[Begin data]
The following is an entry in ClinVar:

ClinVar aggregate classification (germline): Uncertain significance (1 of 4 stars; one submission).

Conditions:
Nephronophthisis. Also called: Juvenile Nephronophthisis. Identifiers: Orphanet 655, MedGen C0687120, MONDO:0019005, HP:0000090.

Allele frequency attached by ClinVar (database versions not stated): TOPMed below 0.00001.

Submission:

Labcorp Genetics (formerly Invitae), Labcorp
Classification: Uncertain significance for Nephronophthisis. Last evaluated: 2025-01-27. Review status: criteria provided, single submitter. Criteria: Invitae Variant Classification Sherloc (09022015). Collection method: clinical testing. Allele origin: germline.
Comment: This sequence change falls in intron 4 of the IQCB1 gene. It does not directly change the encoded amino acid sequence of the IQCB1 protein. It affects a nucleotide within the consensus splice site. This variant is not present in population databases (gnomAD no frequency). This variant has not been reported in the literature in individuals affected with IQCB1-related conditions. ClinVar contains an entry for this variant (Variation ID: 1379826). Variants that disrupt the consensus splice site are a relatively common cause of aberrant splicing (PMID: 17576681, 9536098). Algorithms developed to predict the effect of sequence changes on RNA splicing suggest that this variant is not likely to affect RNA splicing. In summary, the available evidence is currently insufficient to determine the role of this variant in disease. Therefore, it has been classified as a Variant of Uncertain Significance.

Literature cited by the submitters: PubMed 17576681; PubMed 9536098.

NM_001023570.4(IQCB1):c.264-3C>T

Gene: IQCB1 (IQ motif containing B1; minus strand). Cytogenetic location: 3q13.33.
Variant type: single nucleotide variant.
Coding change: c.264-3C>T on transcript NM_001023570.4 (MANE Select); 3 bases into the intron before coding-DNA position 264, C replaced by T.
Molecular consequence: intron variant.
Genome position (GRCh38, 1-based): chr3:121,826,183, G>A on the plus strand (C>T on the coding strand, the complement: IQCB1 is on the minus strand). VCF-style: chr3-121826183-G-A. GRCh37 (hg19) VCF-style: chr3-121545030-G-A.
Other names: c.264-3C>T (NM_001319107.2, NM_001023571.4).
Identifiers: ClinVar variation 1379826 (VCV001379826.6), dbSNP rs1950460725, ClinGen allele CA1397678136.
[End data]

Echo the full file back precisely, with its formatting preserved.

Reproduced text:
The following is an entry in ClinVar:

ClinVar aggregate classification (germline): Uncertain significance (1 of 4 stars; one submission).

Conditions:
Nephronophthisis. Also called: Juvenile Nephronophthisis. Identifiers: Orphanet 655, MedGen C0687120, MONDO:0019005, HP:0000090.

Allele frequency attached by ClinVar (database versions not stated): TOPMed below 0.00001.

Submission:

Labcorp Genetics (formerly Invitae), Labcorp
Classification: Uncertain significance for Nephronophthisis. Last evaluated: 2025-01-27. Review status: criteria provided, single submitter. Criteria: Invitae Variant Classification Sherloc (09022015). Collection method: clinical testing. Allele origin: germline.
Comment: This sequence change falls in intron 4 of the IQCB1 gene. It does not directly change the encoded amino acid sequence of the IQCB1 protein. It affects a nucleotide within the consensus splice site. This variant is not present in population databases (gnomAD no frequency). This variant has not been reported in the literature in individuals affected with IQCB1-related conditions. ClinVar contains an entry for this variant (Variation ID: 1379826). Variants that disrupt the consensus splice site are a relatively common cause of aberrant splicing (PMID: 17576681, 9536098). Algorithms developed to predict the effect of sequence changes on RNA splicing suggest that this variant is not likely to affect RNA splicing. In summary, the available evidence is currently insufficient to determine the role of this variant in disease. Therefore, it has been classified as a Variant of Uncertain Significance.

Literature cited by the submitters: PubMed 17576681; PubMed 9536098.

NM_001023570.4(IQCB1):c.264-3C>T

Gene: IQCB1 (IQ motif containing B1; minus strand). Cytogenetic location: 3q13.33.
Variant type: single nucleotide variant.
Coding change: c.264-3C>T on transcript NM_001023570.4 (MANE Select); 3 bases into the intron before coding-DNA position 264, C replaced by T.
Molecular consequence: intron variant.
Genome position (GRCh38, 1-based): chr3:121,826,183, G>A on the plus strand (C>T on the coding strand, the complement: IQCB1 is on the minus strand). VCF-style: chr3-121826183-G-A. GRCh37 (hg19) VCF-style: chr3-121545030-G-A.
Other names: c.264-3C>T (NM_001319107.2, NM_001023571.4).
Identifiers: ClinVar variation 1379826 (VCV001379826.6), dbSNP rs1950460725, ClinGen allele CA1397678136.